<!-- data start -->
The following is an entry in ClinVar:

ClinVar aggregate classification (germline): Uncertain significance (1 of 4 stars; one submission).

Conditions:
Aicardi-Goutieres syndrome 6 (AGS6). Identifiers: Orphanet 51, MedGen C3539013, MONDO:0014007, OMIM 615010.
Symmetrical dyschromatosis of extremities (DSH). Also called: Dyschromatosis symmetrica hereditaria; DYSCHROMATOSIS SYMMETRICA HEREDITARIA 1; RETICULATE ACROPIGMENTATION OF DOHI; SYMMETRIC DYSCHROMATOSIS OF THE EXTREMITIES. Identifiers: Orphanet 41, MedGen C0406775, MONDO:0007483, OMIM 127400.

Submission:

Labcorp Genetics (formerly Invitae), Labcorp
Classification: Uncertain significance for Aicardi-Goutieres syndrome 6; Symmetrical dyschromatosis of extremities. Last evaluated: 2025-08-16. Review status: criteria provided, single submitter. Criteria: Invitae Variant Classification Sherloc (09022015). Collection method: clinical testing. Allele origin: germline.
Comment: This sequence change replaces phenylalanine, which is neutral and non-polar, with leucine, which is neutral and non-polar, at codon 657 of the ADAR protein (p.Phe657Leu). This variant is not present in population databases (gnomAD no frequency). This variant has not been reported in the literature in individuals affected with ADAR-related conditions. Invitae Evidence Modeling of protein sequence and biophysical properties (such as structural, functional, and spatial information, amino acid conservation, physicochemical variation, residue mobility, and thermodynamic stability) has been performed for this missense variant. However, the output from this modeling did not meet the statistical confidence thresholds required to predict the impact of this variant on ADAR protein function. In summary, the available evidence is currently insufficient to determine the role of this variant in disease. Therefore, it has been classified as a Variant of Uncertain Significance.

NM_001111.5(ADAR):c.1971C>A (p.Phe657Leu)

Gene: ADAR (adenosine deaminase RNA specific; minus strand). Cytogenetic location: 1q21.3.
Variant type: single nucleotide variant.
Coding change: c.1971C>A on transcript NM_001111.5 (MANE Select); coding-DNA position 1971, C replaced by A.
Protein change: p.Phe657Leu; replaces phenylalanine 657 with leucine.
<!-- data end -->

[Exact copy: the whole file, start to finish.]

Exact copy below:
The following is an entry in ClinVar:

ClinVar aggregate classification (germline): Uncertain significance (1 of 4 stars; one submission).

Conditions:
Aicardi-Goutieres syndrome 6 (AGS6). Identifiers: Orphanet 51, MedGen C3539013, MONDO:0014007, OMIM 615010.
Symmetrical dyschromatosis of extremities (DSH). Also called: Dyschromatosis symmetrica hereditaria; DYSCHROMATOSIS SYMMETRICA HEREDITARIA 1; RETICULATE ACROPIGMENTATION OF DOHI; SYMMETRIC DYSCHROMATOSIS OF THE EXTREMITIES. Identifiers: Orphanet 41, MedGen C0406775, MONDO:0007483, OMIM 127400.

Submission:

Labcorp Genetics (formerly Invitae), Labcorp
Classification: Uncertain significance for Aicardi-Goutieres syndrome 6; Symmetrical dyschromatosis of extremities. Last evaluated: 2025-08-16. Review status: criteria provided, single submitter. Criteria: Invitae Variant Classification Sherloc (09022015). Collection method: clinical testing. Allele origin: germline.
Comment: This sequence change replaces phenylalanine, which is neutral and non-polar, with leucine, which is neutral and non-polar, at codon 657 of the ADAR protein (p.Phe657Leu). This variant is not present in population databases (gnomAD no frequency). This variant has not been reported in the literature in individuals affected with ADAR-related conditions. Invitae Evidence Modeling of protein sequence and biophysical properties (such as structural, functional, and spatial information, amino acid conservation, physicochemical variation, residue mobility, and thermodynamic stability) has been performed for this missense variant. However, the output from this modeling did not meet the statistical confidence thresholds required to predict the impact of this variant on ADAR protein function. In summary, the available evidence is currently insufficient to determine the role of this variant in disease. Therefore, it has been classified as a Variant of Uncertain Significance.

NM_001111.5(ADAR):c.1971C>A (p.Phe657Leu)

Gene: ADAR (adenosine deaminase RNA specific; minus strand). Cytogenetic location: 1q21.3.
Variant type: single nucleotide variant.
Coding change: c.1971C>A on transcript NM_001111.5 (MANE Select); coding-DNA position 1971, C replaced by A.
Protein change: p.Phe657Leu; replaces phenylalanine 657 with leucine.